Saturday, January 28, 2017

Tamil identity: A telephone conversation with a jallikattu aficionado

‘Identity,’ he repeated. There was an air of finality in his voice.

The speaker was an old college buddy, a Madras-bred sexagenarian, and the subject of the telephone conversation was the mass movement for jallikattu in Tamil Nadu. I had asked him to explain the phenomenon of almost the whole of Tamil Nadu coming together on the issue of jallikattu. ‘A sense of identity’ was his explanation.

Bull-taming being a mark of Tamil identity! I was amused. ‘Come on, don’t try to bullshit me!’ I protested. ‘Jallikattu is by no means a pan-Tamil-Nadu sport. It’s, in fact, a regional, all-male sporting event, confined to just a few places like Alanganallur, Aavaniapuram and Kandupatti. And a seasonal one at that. If this is a mark of identity, then it doesn’t make sense to me how the gangs of youth fighting for a revocation of the ban on the sport share this identity. Aren’t they, by and large, urban youth unacquainted with country life and pastoral practices, let alone jallikattu?’

I could hear snorting through my BSNL landline followed by a torrent of grunting. Then he bellowed like the Kangayam bull. ‘Listen, the problem with you is that you are a cultural cringe – a philistine, as a matter of fact, lacking in cultural values. It’s a pity that you are a Tamil. Coming to your question, yes, of course, the whole of Tamil Nadu doesn’t take part in jallikattu. So what? Every one of us, true Tamils, Tamils who are truly Tamils at heart, shares the spirit of the sport – the spirit of valour which is the spirit behind jallikattu. In that sense, it’s indeed pan-Tamil. Is that clear?’

‘Not quite,’ I said. I wouldn’t expect the Tamil Dalits, who form over 20% of the population of Tamil Nadu, to share this so-called identity. Let’s face it, the Dalits are not allowed to take part in jallikattu; they can’t even watch it standing with the caste Hindus. They can only stand at a distance – at a place earmarked for them – and watch the game. At the most, they can beat drums – that’s the only kind of participation they are allowed; they just can’t touch the bulls in the jallikattu arena. When the sport is so casteist, when it excludes a huge section of the Tamil population, where is the question of its representing a pan-Tamil identity? I do agree that the sport with all its violence and cruelty to the hapless jallikattu bulls is indeed part of Tamil culture, but the problem is that the Dalits don’t seem to be part of this cultural landscape.’

‘This is cultural ignorance,’ he said. His voice, however, sounded subdued and bovine now. ‘It’s common knowledge that even those who enjoy a popular culture are part of that culture.’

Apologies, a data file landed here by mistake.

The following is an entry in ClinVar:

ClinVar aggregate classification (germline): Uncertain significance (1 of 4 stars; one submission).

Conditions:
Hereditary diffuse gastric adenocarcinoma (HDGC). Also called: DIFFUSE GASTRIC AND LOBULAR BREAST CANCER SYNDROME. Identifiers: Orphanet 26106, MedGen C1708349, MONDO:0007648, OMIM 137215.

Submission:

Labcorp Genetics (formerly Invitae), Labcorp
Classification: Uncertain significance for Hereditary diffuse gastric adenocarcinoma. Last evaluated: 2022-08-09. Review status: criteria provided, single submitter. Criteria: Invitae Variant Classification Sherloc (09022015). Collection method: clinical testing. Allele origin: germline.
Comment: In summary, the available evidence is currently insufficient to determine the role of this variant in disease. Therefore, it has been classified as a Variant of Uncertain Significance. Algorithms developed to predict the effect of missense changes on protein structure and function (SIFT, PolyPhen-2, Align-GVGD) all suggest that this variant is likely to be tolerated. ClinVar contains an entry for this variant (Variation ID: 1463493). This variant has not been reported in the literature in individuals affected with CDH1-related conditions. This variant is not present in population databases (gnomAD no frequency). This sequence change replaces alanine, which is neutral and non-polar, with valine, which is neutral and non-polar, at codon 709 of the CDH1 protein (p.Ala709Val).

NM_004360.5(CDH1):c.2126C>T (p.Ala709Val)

‘Isn’t that a construct rather than reality?’ I persisted.

‘The pan-Tamil identity,’ he started off on a scholarly note ignoring my question, ‘lies in the spirit of valour we all share, irrespective of our caste. This spirit is as old as Sangam literature itself.’

‘But my question…’

‘No true Tamil,’ he continued, raising his voice, ‘will remain uninspired when he reads Kapilar’s description of jallikattu in Kalithogai: எழுந்தது துகள்; ஏற்றனர் மார்பு; கவிழ்ந்தன மருப்பு; கலங்கினர் பலர் (Vaadivasal is thrown open, and the bulls come leaping out with heads down, charging at the tamers. Dust rises, so do the chests of the young tamers, and the spectators scamper out of their way, terror-stricken). Again, கொல்லேற்றுக் கோடஞ்சுவானை மறுமையும் புல்லாளே ஆயமகள் (Valour was valued so high that not even in her next birth would a herdswoman take the hand of a man who dreaded the killer horns of the bull).’

‘Isn’t this glorifying and romanticizing an anachronistic, if not a primitive, practice and misleading young people? Don’t you think we live in a world vastly different from the hyperbolized one presented in imaginative literature of yore? The reality is that even as you are fighting for what you call honour and valour and identity, the Tamil land is experiencing the worst-ever rainfall in 140 years, so much so all the 32 districts have been declared drought-hit and 17 farmers have committed suicide. The reality is that we are living in dishonourable times when the majority of the elected representatives of the Tamil people, who claim to be ready to lay down their lives for honour and valour, are busy prostrating themselves before their political Ammas and Chinnammas. Or, are you saying that Tamil culture is so complex that it also recognizes discretion as the better part of valour?... Hello, are you there?’

He had hung up.

1 comment:

  1. Sir, I completely agree with your point of view on this issue. In fact Jallikattu was banned during UPA regime in 2012 and we didn't see any such large scale protests against ban then. At one side Subramanya Swami accusing the presence of Anti-national elements among protesters and on the other side celebrities roping in themselves in support(I believe they were doing it for social mileage) of the sport made outsider like me totally flabbergasted. And "Special Status Warriors" from my state taking a misguided cue from that protest for a dead issue baffled me even more.